You can use the --vid, --pid, --port, --serial, --manufacturer, or --product options to filter the selection of the serial ports. All of these options allow the use of * or ? wildcards. Note that you'll probably need to quote these to prevent your shell from expanding them. * means to match 0 or more characters and ? means to match one character. If you don't specify any wildcards then it is assumed that there is a * at the beginning and the end of the string. So --product FS will behave as if you had typed --product '*FS*'.

The --index option can be used to return the index'th result. This is useful for devices like the Black Magic Probe which return multiple serial ports which all have identical attributes.

Finding ports from within a script

The --find option behaves very similary to the --list command, but it only displays the port name of the first port found.

For example, serial-monitor --list might show:

USB Serial Device 1d50:6018 with manufacturer 'Black Sphere Technologies' serial '7ABA4DC1' product 'Black Magic Probe' found @/dev/cu.usbmodem7ABA4DC11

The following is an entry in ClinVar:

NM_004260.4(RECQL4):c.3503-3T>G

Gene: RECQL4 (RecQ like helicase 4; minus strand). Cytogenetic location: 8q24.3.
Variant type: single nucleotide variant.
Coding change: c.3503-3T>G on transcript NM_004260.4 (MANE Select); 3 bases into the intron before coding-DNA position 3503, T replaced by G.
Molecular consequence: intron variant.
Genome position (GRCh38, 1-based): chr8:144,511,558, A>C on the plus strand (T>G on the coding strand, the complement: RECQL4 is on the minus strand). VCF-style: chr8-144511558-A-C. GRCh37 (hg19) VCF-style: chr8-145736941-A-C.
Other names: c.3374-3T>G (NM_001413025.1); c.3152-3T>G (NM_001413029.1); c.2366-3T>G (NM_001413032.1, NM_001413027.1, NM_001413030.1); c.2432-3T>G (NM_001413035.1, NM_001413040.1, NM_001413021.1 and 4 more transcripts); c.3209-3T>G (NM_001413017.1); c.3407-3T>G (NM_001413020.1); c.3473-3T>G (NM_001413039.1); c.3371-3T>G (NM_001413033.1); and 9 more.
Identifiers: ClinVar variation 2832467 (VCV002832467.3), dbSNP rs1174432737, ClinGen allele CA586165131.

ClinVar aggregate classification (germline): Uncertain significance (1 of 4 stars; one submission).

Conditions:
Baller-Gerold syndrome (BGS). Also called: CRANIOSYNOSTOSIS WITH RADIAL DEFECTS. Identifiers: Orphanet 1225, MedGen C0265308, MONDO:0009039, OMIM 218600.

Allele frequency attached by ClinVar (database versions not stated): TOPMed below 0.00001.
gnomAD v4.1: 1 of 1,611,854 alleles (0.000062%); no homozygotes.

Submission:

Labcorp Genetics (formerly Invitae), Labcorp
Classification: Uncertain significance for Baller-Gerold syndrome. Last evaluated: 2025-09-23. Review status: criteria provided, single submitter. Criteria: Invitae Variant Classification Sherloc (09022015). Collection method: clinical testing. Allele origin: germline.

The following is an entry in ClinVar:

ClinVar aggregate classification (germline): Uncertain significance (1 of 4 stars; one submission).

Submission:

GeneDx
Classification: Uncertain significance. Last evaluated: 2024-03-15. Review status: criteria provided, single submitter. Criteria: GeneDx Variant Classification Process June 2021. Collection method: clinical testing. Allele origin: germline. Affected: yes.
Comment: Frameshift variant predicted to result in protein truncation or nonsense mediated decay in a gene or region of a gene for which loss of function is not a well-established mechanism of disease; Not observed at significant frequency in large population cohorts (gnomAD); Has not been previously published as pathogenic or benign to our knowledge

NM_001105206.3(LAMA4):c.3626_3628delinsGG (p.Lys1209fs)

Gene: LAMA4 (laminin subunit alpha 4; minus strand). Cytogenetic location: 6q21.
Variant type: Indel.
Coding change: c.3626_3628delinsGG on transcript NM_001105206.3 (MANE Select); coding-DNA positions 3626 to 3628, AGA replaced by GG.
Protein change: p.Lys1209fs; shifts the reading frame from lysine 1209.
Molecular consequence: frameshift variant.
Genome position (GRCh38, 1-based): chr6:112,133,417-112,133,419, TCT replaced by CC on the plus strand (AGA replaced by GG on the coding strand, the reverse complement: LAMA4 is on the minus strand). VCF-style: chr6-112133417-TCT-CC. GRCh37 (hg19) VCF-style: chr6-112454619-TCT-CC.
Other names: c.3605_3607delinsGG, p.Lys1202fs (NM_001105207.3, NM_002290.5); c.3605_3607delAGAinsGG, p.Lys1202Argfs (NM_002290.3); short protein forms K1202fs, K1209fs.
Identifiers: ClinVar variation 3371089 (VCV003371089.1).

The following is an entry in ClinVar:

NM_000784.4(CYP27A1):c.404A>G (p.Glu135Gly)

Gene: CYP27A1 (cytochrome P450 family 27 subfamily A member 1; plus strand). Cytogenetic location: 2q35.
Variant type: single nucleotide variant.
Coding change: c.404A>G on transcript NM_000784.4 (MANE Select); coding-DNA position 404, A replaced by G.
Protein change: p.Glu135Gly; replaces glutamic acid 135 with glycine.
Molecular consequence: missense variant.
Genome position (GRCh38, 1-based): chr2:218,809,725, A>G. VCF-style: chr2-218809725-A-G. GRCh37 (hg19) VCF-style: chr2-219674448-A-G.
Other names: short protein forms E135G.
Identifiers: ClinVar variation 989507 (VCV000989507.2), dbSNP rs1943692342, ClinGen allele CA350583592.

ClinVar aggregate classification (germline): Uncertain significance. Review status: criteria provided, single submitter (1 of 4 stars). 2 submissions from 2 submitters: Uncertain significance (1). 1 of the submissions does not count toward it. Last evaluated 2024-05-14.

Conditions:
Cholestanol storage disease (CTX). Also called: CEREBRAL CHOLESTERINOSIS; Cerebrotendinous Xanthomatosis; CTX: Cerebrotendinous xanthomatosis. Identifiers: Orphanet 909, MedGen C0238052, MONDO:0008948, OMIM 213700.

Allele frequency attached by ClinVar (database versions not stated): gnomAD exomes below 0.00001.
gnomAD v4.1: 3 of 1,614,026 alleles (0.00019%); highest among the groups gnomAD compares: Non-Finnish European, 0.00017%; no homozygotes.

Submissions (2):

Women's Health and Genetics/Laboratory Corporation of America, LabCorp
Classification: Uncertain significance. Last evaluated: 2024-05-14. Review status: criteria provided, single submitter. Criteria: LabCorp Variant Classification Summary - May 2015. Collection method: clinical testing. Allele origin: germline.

USB Serial Device 1d50:6018 with manufacturer 'Black Sphere Technologies' serial '7ABA4DC1' product 'Black Magic Probe' found @/dev/cu.usbmodem7ABA4DC13

and the command serial-monitor --find --product 'Black Magic Probe' --index 0 would show:


This can be quite useful from within a script:

GDB_PORT = $(serial-monitor --find --product 'Black Magic Probe' --index 0)
arm-none-eabi-gdb -ex 'target extended-remote ${GDB_PORT}' -x gdbinit myprogram.elf

Supporting Home/End keys on Mac OS

On the regular Mac keyboard Fn-Left generates ESC [ H (which corresponds to Home) and Fn-Right generates ESC [ F (which corresponds to End). For some reason, pressing the Home and End keys on an external keyboard are mapped to ESC O H and ESC O F and crossterm wasn't reporting any events when these keys were pressed. If you go into Terminal->Preferences, select your Profile and then the Keyboard tab, you can change Home from ESC O H to be ESC [ H and End from ESC O F to be ESC [ F then the Home and End keys are reported properly via crossterm. Here's a picture of what the Home and End keys look like in the Keyboard tab:


This has the nice side-effect of making the Home/End keys work properly in bash in the Mac's Terminal window as well.